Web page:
Nebraska's Attempt to Import Execution Drug Halted in India

A shipment of sodium thiopental, an anesthetic once widely used in executions, was recently stopped in India before it could reach Nebraska. The Indian distributor sold more than $50,000 worth of sodium thiopental to the state in May, but the shipment was stopped before leaving the country because of "improper or missing paperwork." FedEx said it halted the shipment because it did not have Food And Drug Administration clearance: "As with any international importation of a drug, data about that shipment is transmitted to federal agencies in advance, including U.S. Customs and the Food and Drug Administration. If the shipment is authorized, we will deliver it to the recipient; if it is not, we will return it to the foreign shipper." Nebraska purchased the drugs despite the FDA's warning that importation of sodium thiopental for executions violates federal law. The FDA has consistently said that it will not allow execution drugs into the U.S. because the producers are not FDA-credited and the drugs are not approved for that purpose.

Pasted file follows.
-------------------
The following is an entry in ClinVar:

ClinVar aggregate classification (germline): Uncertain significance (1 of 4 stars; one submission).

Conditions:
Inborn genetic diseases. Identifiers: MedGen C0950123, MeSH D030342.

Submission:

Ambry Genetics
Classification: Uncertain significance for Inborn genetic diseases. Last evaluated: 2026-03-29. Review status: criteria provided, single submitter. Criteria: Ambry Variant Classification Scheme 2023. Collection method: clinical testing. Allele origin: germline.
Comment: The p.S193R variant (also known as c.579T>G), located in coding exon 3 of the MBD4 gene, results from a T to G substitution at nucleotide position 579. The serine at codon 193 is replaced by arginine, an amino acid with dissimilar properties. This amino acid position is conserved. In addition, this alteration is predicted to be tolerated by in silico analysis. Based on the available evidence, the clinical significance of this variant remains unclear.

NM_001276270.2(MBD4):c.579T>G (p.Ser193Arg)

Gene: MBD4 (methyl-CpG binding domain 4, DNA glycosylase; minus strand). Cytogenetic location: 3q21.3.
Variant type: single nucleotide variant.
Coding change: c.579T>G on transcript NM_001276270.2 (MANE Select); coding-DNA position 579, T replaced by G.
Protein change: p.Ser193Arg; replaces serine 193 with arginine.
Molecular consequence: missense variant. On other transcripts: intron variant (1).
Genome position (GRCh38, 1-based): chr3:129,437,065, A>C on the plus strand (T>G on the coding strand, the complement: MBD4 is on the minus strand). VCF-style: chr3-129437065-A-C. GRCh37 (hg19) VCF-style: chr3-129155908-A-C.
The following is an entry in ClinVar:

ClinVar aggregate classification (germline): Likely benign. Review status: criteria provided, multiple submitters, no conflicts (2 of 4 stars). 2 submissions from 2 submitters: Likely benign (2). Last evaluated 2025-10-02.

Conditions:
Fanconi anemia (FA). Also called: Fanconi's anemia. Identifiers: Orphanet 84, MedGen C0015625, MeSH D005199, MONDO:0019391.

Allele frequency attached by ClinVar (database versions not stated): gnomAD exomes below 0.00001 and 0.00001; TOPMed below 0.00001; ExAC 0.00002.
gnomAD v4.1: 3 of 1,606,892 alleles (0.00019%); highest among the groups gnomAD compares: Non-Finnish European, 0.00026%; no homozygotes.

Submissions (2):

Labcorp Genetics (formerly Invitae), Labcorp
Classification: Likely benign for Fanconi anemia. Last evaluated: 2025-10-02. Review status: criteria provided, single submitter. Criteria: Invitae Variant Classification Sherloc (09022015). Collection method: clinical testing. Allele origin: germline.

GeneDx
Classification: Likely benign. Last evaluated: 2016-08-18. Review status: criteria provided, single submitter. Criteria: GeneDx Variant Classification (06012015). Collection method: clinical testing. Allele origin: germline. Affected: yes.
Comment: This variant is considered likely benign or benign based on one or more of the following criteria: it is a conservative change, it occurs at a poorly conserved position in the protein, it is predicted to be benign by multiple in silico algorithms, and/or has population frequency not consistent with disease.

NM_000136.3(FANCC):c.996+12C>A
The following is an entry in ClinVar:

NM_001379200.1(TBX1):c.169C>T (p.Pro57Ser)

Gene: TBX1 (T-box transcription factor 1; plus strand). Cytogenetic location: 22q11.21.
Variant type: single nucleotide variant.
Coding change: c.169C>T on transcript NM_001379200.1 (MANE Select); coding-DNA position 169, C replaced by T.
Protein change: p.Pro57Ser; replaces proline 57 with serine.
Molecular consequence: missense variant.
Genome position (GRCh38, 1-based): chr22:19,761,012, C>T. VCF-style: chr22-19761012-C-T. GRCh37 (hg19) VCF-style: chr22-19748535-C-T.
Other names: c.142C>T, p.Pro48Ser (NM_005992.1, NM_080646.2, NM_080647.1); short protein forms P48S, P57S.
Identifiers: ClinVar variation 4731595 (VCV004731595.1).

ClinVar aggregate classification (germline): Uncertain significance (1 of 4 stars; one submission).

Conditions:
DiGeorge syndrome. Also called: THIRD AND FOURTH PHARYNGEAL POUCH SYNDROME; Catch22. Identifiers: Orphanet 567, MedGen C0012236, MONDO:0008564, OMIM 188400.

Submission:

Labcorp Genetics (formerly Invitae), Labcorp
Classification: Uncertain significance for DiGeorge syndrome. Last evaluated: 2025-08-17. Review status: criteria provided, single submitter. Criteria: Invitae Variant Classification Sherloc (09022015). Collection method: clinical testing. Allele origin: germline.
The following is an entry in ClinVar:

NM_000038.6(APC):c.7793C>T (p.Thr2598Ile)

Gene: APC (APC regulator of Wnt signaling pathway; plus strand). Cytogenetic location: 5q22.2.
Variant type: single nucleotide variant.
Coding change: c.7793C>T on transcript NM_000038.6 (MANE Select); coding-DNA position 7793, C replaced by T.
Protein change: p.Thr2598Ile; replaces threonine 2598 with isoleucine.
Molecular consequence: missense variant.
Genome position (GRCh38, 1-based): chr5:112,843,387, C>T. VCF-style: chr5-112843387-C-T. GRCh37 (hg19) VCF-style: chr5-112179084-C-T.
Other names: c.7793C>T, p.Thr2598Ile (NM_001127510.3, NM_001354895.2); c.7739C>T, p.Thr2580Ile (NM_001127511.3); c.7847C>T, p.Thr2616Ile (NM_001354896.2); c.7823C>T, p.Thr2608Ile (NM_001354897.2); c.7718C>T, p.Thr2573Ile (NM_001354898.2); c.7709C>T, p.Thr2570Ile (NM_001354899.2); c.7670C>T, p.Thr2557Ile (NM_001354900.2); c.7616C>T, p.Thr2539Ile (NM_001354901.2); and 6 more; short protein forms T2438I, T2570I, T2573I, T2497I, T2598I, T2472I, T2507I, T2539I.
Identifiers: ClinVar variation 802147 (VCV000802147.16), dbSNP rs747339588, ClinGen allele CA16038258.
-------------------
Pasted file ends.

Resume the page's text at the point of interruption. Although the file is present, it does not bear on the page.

Nebraska spent $54,400 to purchase enough drugs for 300 executions from the overseas supplier. After the shipment was halted, a state spokesperson confirmed that it does not have a usable supply of lethal injection drugs. Ten people are on death row in Nebraska, though the legality of their death sentences is being challenged based upon the legislature's repeal of the state's death penalty in May.

(C. McDaniel and T. Nashrulla, "$25,000 Shipment Of Illegal Execution Drugs To Nebraska Gets Held Back In India," BuzzFeed, September 17, 2015). See Lethal Injection and Recent Legislation.